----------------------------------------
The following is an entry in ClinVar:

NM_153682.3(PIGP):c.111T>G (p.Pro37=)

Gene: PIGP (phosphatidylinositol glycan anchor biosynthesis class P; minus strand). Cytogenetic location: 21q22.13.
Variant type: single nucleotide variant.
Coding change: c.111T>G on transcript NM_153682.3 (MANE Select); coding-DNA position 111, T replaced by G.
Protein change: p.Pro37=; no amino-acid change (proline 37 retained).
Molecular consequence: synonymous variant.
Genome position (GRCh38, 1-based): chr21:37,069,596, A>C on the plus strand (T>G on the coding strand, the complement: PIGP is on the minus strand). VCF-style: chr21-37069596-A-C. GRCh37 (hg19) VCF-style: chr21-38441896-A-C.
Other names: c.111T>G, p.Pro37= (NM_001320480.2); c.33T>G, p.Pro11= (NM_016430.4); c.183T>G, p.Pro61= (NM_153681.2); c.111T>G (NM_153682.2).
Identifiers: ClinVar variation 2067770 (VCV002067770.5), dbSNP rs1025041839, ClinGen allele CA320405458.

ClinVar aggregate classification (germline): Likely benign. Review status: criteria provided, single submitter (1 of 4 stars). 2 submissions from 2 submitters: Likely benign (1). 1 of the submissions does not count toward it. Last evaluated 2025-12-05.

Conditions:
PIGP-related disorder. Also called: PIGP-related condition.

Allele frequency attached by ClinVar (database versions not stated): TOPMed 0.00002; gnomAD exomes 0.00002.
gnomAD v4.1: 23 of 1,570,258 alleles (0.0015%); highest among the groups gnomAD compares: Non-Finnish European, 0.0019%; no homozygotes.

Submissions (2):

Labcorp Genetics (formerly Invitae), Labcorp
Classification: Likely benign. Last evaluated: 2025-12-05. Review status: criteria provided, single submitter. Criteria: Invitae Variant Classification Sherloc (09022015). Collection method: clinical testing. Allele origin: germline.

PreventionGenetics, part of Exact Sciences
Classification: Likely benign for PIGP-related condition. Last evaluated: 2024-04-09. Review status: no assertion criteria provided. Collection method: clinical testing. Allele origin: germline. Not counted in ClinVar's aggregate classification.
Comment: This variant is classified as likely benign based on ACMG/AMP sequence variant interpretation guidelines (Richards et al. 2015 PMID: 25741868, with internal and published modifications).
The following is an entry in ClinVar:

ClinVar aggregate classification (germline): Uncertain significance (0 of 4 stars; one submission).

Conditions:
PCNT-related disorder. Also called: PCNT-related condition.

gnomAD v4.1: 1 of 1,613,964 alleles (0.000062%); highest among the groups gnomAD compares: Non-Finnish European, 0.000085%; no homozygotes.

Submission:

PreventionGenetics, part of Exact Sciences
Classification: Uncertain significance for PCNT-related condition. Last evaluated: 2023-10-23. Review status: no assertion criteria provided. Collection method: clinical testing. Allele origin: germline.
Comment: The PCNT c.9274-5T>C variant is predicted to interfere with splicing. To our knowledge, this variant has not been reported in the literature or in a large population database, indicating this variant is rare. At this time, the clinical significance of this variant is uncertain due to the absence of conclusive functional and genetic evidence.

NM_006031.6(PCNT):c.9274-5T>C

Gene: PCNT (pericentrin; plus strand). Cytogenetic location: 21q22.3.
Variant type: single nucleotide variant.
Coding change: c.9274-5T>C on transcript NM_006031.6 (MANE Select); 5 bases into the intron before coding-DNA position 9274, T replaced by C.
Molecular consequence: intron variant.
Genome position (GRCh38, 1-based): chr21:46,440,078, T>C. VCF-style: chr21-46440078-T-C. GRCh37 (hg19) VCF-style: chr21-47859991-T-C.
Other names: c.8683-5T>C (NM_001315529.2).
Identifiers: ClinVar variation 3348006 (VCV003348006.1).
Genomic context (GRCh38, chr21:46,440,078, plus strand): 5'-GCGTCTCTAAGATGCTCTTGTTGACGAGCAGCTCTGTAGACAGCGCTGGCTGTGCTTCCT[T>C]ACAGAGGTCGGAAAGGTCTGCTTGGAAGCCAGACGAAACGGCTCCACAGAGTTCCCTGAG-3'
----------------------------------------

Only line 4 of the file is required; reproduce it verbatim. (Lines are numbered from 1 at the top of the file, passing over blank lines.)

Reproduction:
Variant type: single nucleotide variant.